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7/21/18

People often ask me why I moved to Portland, Maine. I give them as honest (i.e., as complete) an answer as I feel the situation warrants. Sometimes, I say I've been studying Portland as it was in the 19th century, and felt as though I knew the place. Several people have recommended to me a local historian, Dr. Shettleworth, and I would dutifully take note of his name, giving some non-committal response about hoping I might run into him, or that I might try to look him up, someday.

Recently, I ran across his name, and his bio, in connection with the Maine Charitable Mechanic Association building, which I described visiting in yesterday's (second) entry. It turns out he's actually the state historian.

Now, you might think that if I have such a strong past-life case, with such good evidence, all I would have to do is to contact a few experts, and present it to them. But first you have to get these people to take you seriously; and I have never, yet, gotten past that first hurdle. If you have read this blog for any length of time, do you seriously think I am such a flake that I deserve this treatment? Or is it a kneejerk assumption on the part of the expert?

In other words, at least they could give me a chance; but if I show all my cards, they never do. A few are at least gentlemanly about it. Dr. Rupert Sheldrake, the paranormal investigator, wrote back a few hasty lines, for example. I don't want to give you the impression that I'm constantly knocking at the door of these "nabobs" (as I would have called them, when I was Mathew). But on occasion, I cast my bread on the waters, just to see what might happen.

I wrote Dr. Shettleworth yesterday, and it's still possible I might get a response. Generally, however, even busy people with official posts check their e-mail daily, and find time to give a cursory response. I doubt I'm going to hear from him. You will recognize, of course, that authors and salesmen have to get accustomed to rejection. But usually authors at least get a pink slip. This is a matter of being perceived as a joke by these people. Definitely, the joke will be on them, in the long run--even if it takes having their life review, after they die. Then, they will kick themselves: "I actually had a chance to talk with a historical figure, personally, and I blew him off."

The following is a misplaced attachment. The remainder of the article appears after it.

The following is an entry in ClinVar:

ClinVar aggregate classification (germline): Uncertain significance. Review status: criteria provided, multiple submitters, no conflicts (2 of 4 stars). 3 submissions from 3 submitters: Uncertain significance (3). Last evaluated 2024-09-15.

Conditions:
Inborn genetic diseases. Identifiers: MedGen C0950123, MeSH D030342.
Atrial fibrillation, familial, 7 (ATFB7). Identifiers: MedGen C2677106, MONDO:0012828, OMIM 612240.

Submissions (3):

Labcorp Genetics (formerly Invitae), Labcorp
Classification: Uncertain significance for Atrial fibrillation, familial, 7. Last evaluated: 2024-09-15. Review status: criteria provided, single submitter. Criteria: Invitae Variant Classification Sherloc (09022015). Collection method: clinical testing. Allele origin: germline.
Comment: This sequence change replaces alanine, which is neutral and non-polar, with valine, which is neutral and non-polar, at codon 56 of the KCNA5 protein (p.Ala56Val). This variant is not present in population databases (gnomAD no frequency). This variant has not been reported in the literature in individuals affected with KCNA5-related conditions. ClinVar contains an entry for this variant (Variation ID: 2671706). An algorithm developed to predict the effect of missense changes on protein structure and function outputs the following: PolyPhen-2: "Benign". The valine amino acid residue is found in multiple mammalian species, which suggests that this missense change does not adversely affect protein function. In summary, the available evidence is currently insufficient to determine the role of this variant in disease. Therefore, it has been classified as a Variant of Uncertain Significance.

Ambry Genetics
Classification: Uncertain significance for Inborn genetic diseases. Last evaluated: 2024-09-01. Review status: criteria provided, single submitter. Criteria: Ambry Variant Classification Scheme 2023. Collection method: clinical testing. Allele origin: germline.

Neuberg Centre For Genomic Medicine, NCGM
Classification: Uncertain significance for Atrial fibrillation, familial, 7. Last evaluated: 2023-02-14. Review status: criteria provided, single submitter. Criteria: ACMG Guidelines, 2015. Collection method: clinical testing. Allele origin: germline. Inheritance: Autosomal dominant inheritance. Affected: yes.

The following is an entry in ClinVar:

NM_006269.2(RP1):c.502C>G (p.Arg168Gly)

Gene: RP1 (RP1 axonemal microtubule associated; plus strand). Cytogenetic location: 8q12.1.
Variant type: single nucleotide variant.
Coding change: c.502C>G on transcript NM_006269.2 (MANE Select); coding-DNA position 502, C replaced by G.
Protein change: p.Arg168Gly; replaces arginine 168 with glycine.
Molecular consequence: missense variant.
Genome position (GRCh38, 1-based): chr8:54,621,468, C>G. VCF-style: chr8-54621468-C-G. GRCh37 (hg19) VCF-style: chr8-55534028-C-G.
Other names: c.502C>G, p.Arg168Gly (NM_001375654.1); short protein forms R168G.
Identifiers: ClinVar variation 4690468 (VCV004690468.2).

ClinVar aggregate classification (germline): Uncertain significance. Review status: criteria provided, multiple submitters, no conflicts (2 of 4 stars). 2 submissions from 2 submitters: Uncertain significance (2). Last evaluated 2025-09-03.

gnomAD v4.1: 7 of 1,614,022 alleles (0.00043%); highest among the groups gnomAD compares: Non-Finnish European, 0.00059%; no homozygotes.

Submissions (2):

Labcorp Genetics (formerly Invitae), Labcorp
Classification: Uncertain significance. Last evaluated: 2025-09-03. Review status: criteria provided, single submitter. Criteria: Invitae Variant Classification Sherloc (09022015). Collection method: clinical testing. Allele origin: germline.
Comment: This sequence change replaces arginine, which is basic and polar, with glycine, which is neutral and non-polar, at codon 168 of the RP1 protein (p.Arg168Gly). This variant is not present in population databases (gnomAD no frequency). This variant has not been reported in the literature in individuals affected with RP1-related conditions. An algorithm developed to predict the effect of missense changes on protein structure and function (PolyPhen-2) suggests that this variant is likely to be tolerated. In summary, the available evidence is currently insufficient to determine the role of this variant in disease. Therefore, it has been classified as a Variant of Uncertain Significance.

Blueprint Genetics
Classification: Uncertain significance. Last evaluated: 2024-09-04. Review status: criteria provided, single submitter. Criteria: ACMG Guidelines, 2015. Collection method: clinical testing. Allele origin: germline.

It doesn't really matter, to me. I'm not just saying that (I think) to sound tough. I've developed a fairly thick skin about these things. I have enough confidence in what I'm doing, not to question my work at that profound level, anymore--meaning, "Am I entirely, completely wrong?" As I indicated in yesterday's first entry, I know I can be mistaken, but not about the entire premise of my study.

And make no mistake, these rejections proceed from the profound level which dismisses the entire premise of my study. So much so, that I am not even worth talking to.

It is dangerous to become the state-appointed anything. State poet, state priest, state historian, etc. You start to take yourself seriously. One thing I've learned, is that in my narrow little area, I know more than the historians do. If you study anything assiduously every day for nine years, you get pretty good at it. Obviously, once I am outside of Mathew Franklin Whittier's sphere, I'm a rank amateur as a historian. I know precisely those things which came up in my study of his life. But I can take any published historical description of him, and poke holes in it. I'm not talking just about past-life memory, I'm talking about scholarship. There are two primary historical authorities on Mathew's life: Samuel Pickard, his son-in-law and the official Whittier biographer; and a student, Lloyd W. Griffin, who was his sole biographer (not counting biographical sketches and obituaries). Griffin relied heavily on Pickard. But Pickard was, as I believe, a closet sociopath, who was profitting off his marriage to Whittier's niece; and who had for many years been antagonistic toward Mathew. He gave Mathew deliberate short-shrift, to pump up John Greeneleaf Whittier's legacy.

I digress... the point is, if you want to know anything about Mathew Franklin Whittier, I'm the world expert--credentials or no credentials. And Mathew was a significant behind-the-scenes influence in 19th century New England, and specifically in Portland, Maine. Dr. Shettleworth could learn a lot from me, if he could humble himself and be open-minded enough to respond, and to treat me with respect, rather than dissing me. Keep in mind that he may not have read beyond the first sentence--so I may have been wasting my breath with everything that followed. You can see that I tried to get my credentials in there quickly, but it may not have been quick enough.

Still, it's a little early to make that determination, because he may only be busy. For now, I will simply reproduce the e-mail I sent him, here. You will see that it is respectful, rational, and worthy of at least a response in kind, even if you don't personally believe in reincarnation.

Dear Dr. Shettleworth: